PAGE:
Technology stakeholders must also deal with shadow IT, hardware and software that has not been vetted and may prove to be unsafe. Personal devices that are not under the auspices of corporate IT have the potential to run any number of unsafe or unpatched applications.
Nefarious activity costs real money in the real world. And it is only going to get worse. One estimate from Cybersecurity Ventures predicts a cyber incident will occur every 11 seconds in 2021; and the cost for the global economy will reach $6.1 Trillion, which is double the cost of 2015. If bad actors were to form their own country, that $6-Trillion economy would comfortably beat Japan for the world’s number-three spot.
The cost of troubleshooting, losses of business-critical data, work interruptions, operational downtime, and brand tarnishing, it all adds up. And service providers must pour more and more money into R&D for secure infrastructure. Cybercriminals rely on two things: ignorance and inaction. Some organisations are simply not aware their defences are inadequate. Others know, but fail to act, either because of a lack of budget or because of a lack of corporate will.
Some, however, have developed the capability to protect their data effectively across all endpoints, network paths and the cloud. They use consistent security policies to get the job done. They recognise that digital-transformation strategies without explicit security policies are meaningless. The cloud journey needs to be secure before a step is taken towards implementation.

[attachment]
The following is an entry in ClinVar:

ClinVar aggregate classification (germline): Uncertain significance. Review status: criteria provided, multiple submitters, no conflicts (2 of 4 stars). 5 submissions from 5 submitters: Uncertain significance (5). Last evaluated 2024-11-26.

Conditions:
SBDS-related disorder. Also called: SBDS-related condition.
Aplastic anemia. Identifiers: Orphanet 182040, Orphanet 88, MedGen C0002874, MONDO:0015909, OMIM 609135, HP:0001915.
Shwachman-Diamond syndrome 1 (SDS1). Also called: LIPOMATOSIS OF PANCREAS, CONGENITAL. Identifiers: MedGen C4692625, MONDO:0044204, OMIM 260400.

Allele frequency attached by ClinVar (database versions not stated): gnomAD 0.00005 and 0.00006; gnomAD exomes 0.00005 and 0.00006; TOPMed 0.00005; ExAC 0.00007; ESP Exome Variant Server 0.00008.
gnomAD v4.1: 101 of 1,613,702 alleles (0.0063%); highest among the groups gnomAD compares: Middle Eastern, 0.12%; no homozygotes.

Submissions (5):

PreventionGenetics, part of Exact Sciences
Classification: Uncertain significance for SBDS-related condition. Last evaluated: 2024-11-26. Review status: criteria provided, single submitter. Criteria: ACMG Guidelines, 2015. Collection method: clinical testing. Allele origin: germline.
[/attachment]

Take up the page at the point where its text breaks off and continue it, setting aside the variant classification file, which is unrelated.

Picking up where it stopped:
Any additional technology must allow for a holistic approach to security. Multivendor setups breed data silos that cannot share intelligence with one another. And new-normal ecosystems have several points of vulnerability — end devices, data in transit, and cloud infrastructure.
A device-to-cloud view that combines the capabilities of data-loss prevention, DLP, solutions, cloud-based secure Web gateways, SWGs, and cloud access security brokers, CASBs, is preferable. This allows the protection of data at every storage location and over the whole transmission path. It also gives transparent oversight of the entire cloud infrastructure.
The cloud journey needs to be secure before a step is taken towards implementation.
DLP allows IT teams to implement security policies at a local level, while CASBs do this for the cloud, using SWGs to police traffic between endpoints and the cloud data centre. IT admins can also assign tighter privileges for users to run applications on an as-needed basis.
Bad actors are persistent and adaptable. Enterprises must find new ways of out-manoeuvring them. By ensuring that all infrastructure components are covered and that employees are well-versed in best practices, the cloud-ready business can establish a comprehensive security strategy.
Holistic solutions provide the transparency needed to give IT departments full control of the corporate ecosystem, after which the cloud can serve as an incubator for innovation rather than a plaything for bad actors.
A comprehensive cybersecurity strategy is a must for post-Covid hybrid environments, writes Vibin Shaju of McAfee.